From JDSupra, Sara Higgins discusses a recent case in which an employer attempted to circumvent the requirements of Massachusetts’ non-compete law by describing a part of the non-compete agreement as the sale of client relationships. The sale of a part of the business allows for more restricive non-compete clauses. Staffing agencies would be well advised to comply with the requirements of the non-compete law. Sara writes
As a general matter, courts and statutes tend to be more permissive of non-compete agreements in the context of the sale of a business. However, exactly how far does this permissiveness extend? Can companies and workers make their own definition of a business sale to make it more likely that a non-compete agreement will be enforced? A recent case in Massachusetts addressed this issue, cautioning employers against such moves.
Specifically, on June 8, 2022, a Massachusetts Superior Court issued a new decision interpreting the applicability of the Massachusetts Noncompetition Agreement Act (MNAA). In the case, Lighthouse Ins. Agency, Ltd. v. Lambert, the court concluded that an employer cannot circumvent the MNAA by entering into non-competition restriction in the context of the sale of a business by simply making an offer to purchase a current employee’s client relationships.
By way of background, the MNAA applies to all noncompetition agreements entered into after October 1, 2018 and provides that a non-compete entered into with a current employee will be valid and enforceable only if the employee is given notice of the agreement “at least ten business days before the agreement is to be effective,” and only if the agreement is “in writing and signed by both the employer and employee,” is “supported by fair and reasonable consideration independent from the continuation of employment,” and “expressly states that the employee has the right to consult with counsel prior to signing.”
Notably however, the MNAA does not apply to restrictive covenants entered into in the context of the sale of a business or part of a business.
In the case at issue, the defendant, Jack Lambert, worked for insurance agency Lighthouse Ins. Agency (Lighthouse) from 2013 through July 2021 as a licensed insurance producer. In October 2020, Lighthouse presented Lambert with a new employment agreement, which altered Lambert’s compensation arrangement. The new agreement contained non-solicitation and noncompetition provisions that restricted Lambert’s post-employment activity for one year after his separation from Lighthouse. Although Lambert was a then-current employee, the agreement did not follow the requirements of the MNAA – it did not state that Lambert had the right to consult with counsel, and the contract took effect immediately, having been signed by Lambert the same day it was presented to him. However, Lambert’s new employment agreement included an offer to “purchase … Lambert’s book of business” in exchange for a fixed salary with a new commission structure.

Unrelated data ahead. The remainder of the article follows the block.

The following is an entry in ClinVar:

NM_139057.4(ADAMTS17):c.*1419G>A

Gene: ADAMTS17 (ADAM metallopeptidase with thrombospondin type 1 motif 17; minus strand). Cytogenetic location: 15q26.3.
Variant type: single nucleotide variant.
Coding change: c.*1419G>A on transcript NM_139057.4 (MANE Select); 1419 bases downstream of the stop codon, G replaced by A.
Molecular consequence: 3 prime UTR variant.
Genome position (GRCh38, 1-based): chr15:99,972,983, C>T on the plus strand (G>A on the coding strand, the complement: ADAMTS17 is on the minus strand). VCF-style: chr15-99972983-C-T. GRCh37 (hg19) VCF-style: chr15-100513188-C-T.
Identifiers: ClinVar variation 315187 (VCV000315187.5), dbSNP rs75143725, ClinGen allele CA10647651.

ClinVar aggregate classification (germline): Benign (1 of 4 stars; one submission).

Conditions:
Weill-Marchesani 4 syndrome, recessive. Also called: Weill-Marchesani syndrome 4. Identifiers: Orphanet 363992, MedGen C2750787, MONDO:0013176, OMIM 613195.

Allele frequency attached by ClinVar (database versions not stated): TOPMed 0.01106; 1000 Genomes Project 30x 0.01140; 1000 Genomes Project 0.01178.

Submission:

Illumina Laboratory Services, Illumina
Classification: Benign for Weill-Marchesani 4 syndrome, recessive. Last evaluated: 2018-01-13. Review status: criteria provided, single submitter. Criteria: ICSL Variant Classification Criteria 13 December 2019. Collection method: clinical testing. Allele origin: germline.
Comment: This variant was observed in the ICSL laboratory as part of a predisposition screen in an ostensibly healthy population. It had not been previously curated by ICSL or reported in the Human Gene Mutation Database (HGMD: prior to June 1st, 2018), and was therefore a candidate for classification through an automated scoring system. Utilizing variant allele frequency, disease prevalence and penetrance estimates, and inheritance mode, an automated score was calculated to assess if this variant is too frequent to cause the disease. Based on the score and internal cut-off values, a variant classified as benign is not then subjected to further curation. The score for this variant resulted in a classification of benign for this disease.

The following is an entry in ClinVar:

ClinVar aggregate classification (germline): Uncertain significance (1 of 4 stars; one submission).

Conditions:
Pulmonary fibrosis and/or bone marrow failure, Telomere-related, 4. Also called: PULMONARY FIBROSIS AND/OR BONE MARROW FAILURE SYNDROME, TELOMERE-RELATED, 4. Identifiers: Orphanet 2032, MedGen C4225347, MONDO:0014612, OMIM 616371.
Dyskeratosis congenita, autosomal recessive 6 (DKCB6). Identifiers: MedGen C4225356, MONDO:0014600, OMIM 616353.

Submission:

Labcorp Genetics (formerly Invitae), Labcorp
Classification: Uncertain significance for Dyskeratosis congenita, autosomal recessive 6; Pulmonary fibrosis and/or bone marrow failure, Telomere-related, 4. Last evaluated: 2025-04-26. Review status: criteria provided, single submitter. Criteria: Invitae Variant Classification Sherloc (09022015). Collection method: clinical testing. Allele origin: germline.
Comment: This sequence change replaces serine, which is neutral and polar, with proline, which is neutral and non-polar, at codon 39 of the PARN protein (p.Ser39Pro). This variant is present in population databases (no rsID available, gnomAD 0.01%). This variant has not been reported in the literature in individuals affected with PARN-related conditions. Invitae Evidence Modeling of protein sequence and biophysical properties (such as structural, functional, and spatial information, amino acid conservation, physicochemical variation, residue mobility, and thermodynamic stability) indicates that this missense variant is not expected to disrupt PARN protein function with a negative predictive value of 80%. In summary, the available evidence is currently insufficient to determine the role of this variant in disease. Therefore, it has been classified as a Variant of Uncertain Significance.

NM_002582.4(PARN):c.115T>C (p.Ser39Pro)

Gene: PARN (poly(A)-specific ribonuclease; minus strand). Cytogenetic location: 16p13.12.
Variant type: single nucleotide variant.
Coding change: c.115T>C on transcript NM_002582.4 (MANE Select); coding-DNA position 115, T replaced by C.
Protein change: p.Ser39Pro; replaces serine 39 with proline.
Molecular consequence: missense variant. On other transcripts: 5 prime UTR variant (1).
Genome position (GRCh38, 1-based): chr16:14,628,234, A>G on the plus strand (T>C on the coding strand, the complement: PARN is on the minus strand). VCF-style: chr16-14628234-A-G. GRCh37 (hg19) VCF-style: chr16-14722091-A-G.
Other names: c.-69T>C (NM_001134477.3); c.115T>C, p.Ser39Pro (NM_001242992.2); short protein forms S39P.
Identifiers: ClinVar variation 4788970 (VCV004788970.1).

Lambert was terminated in July 2021 and began working for a competitor of Lighthouse less than one year later. When Lighthouse customers left to follow Lambert to his new firm, Lighthouse brought suit against Lambert and filed a lawsuit, seeking to bar Lambert from, among other things, competing with Lighthouse.
The key question before the court was whether Lambert’s employment agreement – namely Lighthouse’s offer to “purchase … Lambert’s book of business” – constituted a valid sale of a business or part of a business such that the non-compete restrictions fall outside of the scope of the MNAA. This question hinged on whether a salesperson can sell their client relationships to their employer such that the employment relationship is converted into a sale of a business.
In this case, the judge that the restrictive covenants at issue arose in the employment context, not in the context of the sale of a business. For one, the non-solicit and non-compete covenants were conditions of Lambert’s continued employment by Lighthouse; the contract expressly stated that its terms—which included the restrictive covenants—would “control Lambert’s employment relationship with Lighthouse as of the date set forth above.”
In addition, the court concluded that Lambert’s employment agreement simply did not constitute the sale of a business or any part of a business to Lighthouse. Though Lighthouse characterized its new compensation arrangement with Lambert as involving the purchase and sale of “Lambert’s book of business,” the court determined that the accounts on which Lambert had been earning commissions did not belong to him. The right to commission payments from the insurers on those accounts belonged to Lighthouse; Lambert could not sell or assign any interest in those accounts to Lighthouse or to anyone else. In light of this determination, the court applied Massachusetts case law regarding restrictive covenants in an employment context, which is far narrower than those applied in the context of the sale of a business. Applying the MNAA, Lambert’s employment agreement did not contain valid non-competition provisions, and the court denied Lighthouse’s request to preliminary enjoin Lambert from working for the competitor.
The Lighthouse decision offers some clarity to Massachusetts employers as to the scope of the “sale of business” exception to the MNAA. The decision confirms that salespersons do not own and have no right to sell their client relationships, even to their employer. That said, employers would be wise to review their non-competition agreements, keeping in mind that restrictive covenants entered into as part of an employment relationship are examined more critically than those entered into as part of a sale of a business.